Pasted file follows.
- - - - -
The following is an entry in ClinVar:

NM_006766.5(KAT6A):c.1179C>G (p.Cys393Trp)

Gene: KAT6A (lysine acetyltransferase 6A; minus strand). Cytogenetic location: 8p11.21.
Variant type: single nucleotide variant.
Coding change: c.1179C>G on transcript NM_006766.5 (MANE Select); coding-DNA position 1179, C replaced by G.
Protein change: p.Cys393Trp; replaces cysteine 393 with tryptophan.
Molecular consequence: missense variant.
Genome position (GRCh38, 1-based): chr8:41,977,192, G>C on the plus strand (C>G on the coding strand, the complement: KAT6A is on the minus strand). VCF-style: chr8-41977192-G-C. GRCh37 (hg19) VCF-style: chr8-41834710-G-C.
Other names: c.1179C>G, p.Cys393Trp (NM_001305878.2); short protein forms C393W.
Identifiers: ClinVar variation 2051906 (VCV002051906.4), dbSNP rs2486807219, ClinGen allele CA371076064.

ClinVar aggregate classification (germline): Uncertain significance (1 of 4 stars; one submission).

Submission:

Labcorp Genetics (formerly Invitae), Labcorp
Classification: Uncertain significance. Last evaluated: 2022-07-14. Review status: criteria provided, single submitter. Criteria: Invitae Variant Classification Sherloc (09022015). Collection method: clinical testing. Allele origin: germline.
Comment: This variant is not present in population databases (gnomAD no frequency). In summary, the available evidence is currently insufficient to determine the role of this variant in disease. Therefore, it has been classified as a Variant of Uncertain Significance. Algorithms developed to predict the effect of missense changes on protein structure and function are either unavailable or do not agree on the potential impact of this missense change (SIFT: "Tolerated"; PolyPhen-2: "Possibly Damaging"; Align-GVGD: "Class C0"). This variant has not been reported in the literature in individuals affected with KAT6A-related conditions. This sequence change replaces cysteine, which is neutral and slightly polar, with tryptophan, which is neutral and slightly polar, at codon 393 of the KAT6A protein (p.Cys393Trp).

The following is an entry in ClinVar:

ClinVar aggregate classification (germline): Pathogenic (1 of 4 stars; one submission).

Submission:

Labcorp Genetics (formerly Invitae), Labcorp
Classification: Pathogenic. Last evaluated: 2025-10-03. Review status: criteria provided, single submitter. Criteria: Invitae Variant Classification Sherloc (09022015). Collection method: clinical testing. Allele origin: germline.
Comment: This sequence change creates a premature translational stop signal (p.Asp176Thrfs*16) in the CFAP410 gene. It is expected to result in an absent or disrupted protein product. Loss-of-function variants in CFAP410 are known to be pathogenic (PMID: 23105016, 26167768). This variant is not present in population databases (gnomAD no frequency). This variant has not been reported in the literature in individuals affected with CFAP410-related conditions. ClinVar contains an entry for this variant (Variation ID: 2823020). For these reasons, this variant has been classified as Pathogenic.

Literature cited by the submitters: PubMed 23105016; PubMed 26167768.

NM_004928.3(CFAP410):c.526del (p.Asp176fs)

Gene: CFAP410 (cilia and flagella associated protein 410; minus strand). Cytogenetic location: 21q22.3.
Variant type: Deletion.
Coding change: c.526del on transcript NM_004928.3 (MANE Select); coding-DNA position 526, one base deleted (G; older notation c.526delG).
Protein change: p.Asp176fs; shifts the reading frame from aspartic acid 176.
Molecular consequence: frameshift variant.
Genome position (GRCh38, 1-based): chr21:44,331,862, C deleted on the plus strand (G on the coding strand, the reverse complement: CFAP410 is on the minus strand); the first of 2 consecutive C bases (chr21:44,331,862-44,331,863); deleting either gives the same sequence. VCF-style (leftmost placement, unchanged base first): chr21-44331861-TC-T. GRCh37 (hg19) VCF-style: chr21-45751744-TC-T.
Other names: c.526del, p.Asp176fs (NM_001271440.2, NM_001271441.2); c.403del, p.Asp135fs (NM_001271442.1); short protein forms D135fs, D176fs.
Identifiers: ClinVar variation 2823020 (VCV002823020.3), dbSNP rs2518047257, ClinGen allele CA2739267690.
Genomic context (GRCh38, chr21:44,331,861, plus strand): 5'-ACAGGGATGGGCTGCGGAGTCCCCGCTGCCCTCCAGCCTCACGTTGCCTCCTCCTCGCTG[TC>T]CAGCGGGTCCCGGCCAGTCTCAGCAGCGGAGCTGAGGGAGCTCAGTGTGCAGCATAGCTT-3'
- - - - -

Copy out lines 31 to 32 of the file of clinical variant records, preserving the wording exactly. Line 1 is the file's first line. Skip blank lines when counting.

Identifiers: ClinVar variation 2823020 (VCV002823020.3), dbSNP rs2518047257, ClinGen allele CA2739267690.
Genomic context (GRCh38, chr21:44,331,861, plus strand): 5'-ACAGGGATGGGCTGCGGAGTCCCCGCTGCCCTCCAGCCTCACGTTGCCTCCTCCTCGCTG[TC>T]CAGCGGGTCCCGGCCAGTCTCAGCAGCGGAGCTGAGGGAGCTCAGTGTGCAGCATAGCTT-3'